AD: Hi Mark, thank you so much for your time. I'd like to start our conversation from the present, so from what's going on for your label in this moment, talking about one of your latest release: the new David Sylvian (and Jan Bang) ep "Playing The Schoolhouse" that you released on cd this October in a limited edition of 300 copies. Being a big David Sylvian fan, I have to admit that I came to know about your label through David's announcement of his new record coming out. I was intrigued by his choice of using another label to release the album: being the ep the first release in a very long time he's not putting out on his label Samadhisound, which is due to end this year. Taking a look at the musical cross section that your label offers (free improv, free jazz, experimental) I began wondering how "Playing The Schoolhouse" would sound, and when I received the record and started diving into it, I was surprised even if somehow I knew what to expect.
There is little much said on the recording itself: what we know is that the ep is based on an improvisation session by Sylvian and Bang that took place in the schoolhouse of Ny-Hellesund, Norway, in March 2015. There are no proper instruments played in the recording itself, infact both Sylvian and Bang played "found objects" and used samples (by Otomo Yoshihide, Toshimaru Nakamura and Dai Fujikura) and field recordings in order to add other layers and depths of sound. So would you tell us a bit more about the record and how the collaboration with David was born? Why an ep? And what did fascinate you about this piece? Long question short, would you please tell us the story behind "Playing The Schoolhouse"?
MW: During the spring of this year, David and I had been messaging one another on a number of different subjects, the origin of which had been an order he had placed for various new releases from Confront Recordings. Leading into this period, I'd begun thinking about a sub-series on the label, focusing on shorter pieces. The original intention was to release them on 3" CDs mounted on heavy weight, printed board sleeves. It was the simple combination of time and place that I happened to ask David to participate. I work purely on intuition: if it feels right, then it must be worth pursuing. As with every release on Confront, the artist is at complete liberty to submit whatever material they feel appropriate. I make no demands or changes, just the initial offer. With 'Schoolhouse', David created a piece that's completely true to his current impulses and totally in line with label philosophy.
AD: I imagine how gratifying is to know that your work is appreciated by such an artist. So was it around that period that you personally came to know Mr Sylvian or were you already artistically in contact? And how did the proper realisation of the release go?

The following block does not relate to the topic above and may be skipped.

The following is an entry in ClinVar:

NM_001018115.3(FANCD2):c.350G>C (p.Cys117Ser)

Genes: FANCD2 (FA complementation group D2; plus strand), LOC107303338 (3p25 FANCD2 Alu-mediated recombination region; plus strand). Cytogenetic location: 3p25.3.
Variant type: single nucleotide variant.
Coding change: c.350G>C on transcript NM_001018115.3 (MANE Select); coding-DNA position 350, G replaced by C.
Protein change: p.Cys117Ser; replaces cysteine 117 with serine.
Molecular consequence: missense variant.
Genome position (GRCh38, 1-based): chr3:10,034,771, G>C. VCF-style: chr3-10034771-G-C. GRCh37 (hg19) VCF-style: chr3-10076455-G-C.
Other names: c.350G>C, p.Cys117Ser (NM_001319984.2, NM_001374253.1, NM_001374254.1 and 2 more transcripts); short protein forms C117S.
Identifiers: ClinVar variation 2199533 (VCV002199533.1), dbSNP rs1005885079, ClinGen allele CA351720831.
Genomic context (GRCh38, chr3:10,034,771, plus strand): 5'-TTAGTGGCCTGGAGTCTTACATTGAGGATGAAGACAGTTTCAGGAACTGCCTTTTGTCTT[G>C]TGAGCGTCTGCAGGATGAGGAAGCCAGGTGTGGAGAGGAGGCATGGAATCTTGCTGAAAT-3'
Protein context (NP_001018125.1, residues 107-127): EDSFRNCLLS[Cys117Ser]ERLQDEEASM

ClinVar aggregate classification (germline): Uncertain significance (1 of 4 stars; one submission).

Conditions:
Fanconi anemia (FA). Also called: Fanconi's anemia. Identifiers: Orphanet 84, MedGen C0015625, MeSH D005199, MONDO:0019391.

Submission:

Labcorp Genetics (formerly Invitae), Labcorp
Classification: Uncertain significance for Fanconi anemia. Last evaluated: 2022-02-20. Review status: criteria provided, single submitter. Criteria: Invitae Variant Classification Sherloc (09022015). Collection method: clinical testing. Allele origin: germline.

The ep is now presented in a dvd-sized tin metal case with no cover (as usual for the large majority of the label's releases) that includes the cd and a postcard with a photograph by Sylvian itself. So how did your original idea of the packaging change?
MW: Between 2001 and 2010 I used to own a record shop and mail order service in London and we used to stock Samadhisound direct from David and his management, doing especially well with "Blemish" when that was first released and eventually Derek Bailey’s "The Blemish Sessions". David used to order records from our selection too. This relationship continued on and off until I eventually closed the business. I continued to run Confront Recordings but my release schedule slowed down considerably until 2013/14 when I resurrected the label with renewed energy and enthusiasm. Spring 2015 David got in touch and our relationship has accelerated since. Try as I might, I couldn't get the right feel for the design of the original proposal for the sleeve. I also got a bit of negative feedback from my distributors about 3" CDs, people being unable to play them on computers. So I reverted to the DVD metal tin with postcard format which had proved successful for a couple of other limited edition releases, "Membrane" and "Contest of (More) Pleasures".
AD: I noticed how this year the label did very well, both in terms of number of releases and quality wise as well. The ep's success was infact extraordinary: it sold out in a matter of hours and you had to plan a second release given the huge amount of requests you received in the last couple of weeks. Were you expecting this level of interest?
MW: Ah yes, it did sell out very quickly! I must admit, I was completely unprepared for that. Originally it was going to be just 200 copies! I'm glad we up it to 300 .... but in hindsight, it should have been double that at least. That's my only regret, leaving so many people unsatisfied and ultimately fuelling the eBay market, selling at unreasonable prices. I was ignorant to the demand of this particular release and was measuring it by normal standards for a release on Confront, whereby 200 or 300 hundred would be appropriate for a first edition. But hopefully I've redeemed the situation with the second edition, currently 600 copies have already been pre-ordered with more orders to come I'm sure. So plenty of continued interest in Schoolhouse. I'd like to add that regards the original edition, David graciously donated half of the copies that were due to him for personal use, back to Confront, to help fulfil the demand.